Independent theatres should be assisted to open to full capacity by enforcing the “vaccination passports
By Ismail Mahomed
Sunday September 12, 2021’s address by President Cyril Ramaphosa may certainly have got the arts and cultural sector a little more hopeful because for the first time in 17 months the President acknowledged the arts sector as an important part of the economy; and he demonstrated some kind of resolve to resuscitate the creative and cultural economies.
The revised restrictions of 250 persons or 50% of the venue with social distancing restrictions still prevailing is some kind of reprieve for the eventing and music promotions industry but it is a far cry from hope for most of the theatre, dance and arts festivals circuit.
Whilst the revised venue capacities are going to aid the large State-funded theatres which are already heavily subsidised by the Department of Sport, Arts and Culture to get back to business the revision is hardly adequate relief for most of the independent theatres and festivals sector.
All of the State’s performing arts institutions have large enough venues to accommodate 250 patrons with socially distanced seating. The box office income from these venues coupled with State subsidies can make up for any losses incurred in their smaller box venues.
Independent theatres and the majority of festivals present theatre and dance productions in far smaller venues than the State-subsidised institutions. Generating of box office income is vital for sustainability for independent theatre companies. The current revised protocols once again hardly consider this factor.
What is required is a far greater imagination from the Department of Sport, Arts and Culture and from Minister Nathi Mthethwa to seriously assist the theatre and dance sector. Independent theatres should be assisted to open to full capacity by enforcing the “vaccination passports” so that their businesses can be vitalised and be sustained.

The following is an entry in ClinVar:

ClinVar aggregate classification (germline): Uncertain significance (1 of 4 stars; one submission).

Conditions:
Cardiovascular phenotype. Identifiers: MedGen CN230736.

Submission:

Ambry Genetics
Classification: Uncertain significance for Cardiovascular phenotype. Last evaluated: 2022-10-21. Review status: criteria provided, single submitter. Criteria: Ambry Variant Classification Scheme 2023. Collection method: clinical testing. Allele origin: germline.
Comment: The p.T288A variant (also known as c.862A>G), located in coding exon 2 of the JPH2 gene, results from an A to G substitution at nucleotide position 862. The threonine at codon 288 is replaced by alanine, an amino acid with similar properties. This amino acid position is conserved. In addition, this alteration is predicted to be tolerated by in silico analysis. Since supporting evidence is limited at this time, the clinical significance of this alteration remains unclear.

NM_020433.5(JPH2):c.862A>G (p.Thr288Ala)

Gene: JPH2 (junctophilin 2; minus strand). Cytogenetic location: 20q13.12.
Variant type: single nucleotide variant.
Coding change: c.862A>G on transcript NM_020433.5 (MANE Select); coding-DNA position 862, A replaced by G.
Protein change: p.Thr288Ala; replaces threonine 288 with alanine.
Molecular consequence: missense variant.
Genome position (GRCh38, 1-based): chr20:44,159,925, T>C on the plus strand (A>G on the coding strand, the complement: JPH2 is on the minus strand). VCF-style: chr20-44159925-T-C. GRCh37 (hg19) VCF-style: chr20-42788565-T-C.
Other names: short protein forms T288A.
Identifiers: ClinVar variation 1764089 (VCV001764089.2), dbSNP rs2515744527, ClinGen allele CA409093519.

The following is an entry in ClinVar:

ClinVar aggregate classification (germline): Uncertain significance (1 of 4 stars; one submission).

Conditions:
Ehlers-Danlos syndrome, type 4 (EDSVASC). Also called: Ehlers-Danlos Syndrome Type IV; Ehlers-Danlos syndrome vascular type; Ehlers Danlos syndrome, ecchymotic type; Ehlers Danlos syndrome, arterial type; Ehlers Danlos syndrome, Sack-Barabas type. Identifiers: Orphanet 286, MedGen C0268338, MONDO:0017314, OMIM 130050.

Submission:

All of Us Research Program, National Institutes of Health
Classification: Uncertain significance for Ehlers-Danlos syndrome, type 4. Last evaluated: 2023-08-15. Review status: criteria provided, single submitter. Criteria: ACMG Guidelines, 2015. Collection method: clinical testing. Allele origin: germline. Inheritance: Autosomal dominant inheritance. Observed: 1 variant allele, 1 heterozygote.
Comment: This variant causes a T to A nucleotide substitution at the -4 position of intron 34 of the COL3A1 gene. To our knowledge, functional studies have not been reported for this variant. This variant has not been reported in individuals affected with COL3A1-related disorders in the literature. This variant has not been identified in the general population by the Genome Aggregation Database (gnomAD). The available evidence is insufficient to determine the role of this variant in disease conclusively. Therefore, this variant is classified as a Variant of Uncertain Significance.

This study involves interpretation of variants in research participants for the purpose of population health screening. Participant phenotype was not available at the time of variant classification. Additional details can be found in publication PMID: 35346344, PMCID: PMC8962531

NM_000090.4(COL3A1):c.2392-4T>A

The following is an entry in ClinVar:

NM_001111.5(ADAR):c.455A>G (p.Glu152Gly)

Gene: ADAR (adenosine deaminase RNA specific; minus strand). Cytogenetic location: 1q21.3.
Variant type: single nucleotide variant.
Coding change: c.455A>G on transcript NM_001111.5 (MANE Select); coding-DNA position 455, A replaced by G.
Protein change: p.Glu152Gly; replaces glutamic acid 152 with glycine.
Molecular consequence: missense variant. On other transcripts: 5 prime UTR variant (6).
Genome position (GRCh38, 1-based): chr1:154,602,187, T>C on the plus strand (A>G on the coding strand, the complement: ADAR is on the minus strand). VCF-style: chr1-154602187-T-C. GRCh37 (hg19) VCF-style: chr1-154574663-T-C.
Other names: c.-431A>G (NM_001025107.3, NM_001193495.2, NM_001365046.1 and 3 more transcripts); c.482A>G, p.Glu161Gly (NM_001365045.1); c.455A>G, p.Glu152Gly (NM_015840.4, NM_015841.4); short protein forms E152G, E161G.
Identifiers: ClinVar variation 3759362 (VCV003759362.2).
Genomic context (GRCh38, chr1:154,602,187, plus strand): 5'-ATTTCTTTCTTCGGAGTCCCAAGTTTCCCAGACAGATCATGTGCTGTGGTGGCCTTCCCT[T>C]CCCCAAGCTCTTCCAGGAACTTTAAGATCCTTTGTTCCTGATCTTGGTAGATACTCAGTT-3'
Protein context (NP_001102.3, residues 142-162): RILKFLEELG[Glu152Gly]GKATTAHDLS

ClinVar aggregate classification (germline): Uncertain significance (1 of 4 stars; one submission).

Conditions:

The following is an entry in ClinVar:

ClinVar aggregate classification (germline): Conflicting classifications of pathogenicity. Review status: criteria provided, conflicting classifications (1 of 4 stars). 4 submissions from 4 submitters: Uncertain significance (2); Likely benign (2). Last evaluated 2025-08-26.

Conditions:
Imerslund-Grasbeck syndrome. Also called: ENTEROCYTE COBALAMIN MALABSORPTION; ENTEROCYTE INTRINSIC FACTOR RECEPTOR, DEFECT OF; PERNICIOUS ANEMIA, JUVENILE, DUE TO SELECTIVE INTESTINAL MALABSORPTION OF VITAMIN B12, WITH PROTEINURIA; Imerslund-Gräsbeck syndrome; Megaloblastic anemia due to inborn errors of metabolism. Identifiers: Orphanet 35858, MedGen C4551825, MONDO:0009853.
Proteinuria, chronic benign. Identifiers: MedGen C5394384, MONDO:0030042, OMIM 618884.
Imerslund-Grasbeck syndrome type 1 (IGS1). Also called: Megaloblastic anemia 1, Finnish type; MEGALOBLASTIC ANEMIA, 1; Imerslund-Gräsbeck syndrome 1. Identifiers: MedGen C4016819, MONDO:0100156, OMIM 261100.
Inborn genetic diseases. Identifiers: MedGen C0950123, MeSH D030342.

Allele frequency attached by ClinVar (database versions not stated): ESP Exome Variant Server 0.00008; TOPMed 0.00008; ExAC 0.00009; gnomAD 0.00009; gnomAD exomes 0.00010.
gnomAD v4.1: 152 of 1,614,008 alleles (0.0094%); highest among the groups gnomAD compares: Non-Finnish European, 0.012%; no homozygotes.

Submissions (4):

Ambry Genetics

There should be rigid regulations imposed that can fine theatres that open to full capacity but which do not rigidly apply the “vaccination passport”. Theatre managements are in general compliant of all government by-laws, regulations and legislation. Adding one more regulation to enable them to survive is common sense.
The Department should also be at the center of brokering State subsidies for theatre and dance organisations and partnerships with the more than 36 municipally funded theatres dotted across the country to develop a repertory touring circuit so that communities can return to the arts and that artists can be gainfully employed as the sector tries to revive itself.
The revival and sustainability of the theatre economy is not going to be viable if it has to depend solely on government’s venue capacity sliding scale. It requires a more strategic business plan that shifts government’s once off project grant funding which has little impacts to a longer term more sustainable and strategic funding model that allows a sector to thrive so that artists can find dignity through earning an income and not being forced to constantly hold their hands out begging desperately support grants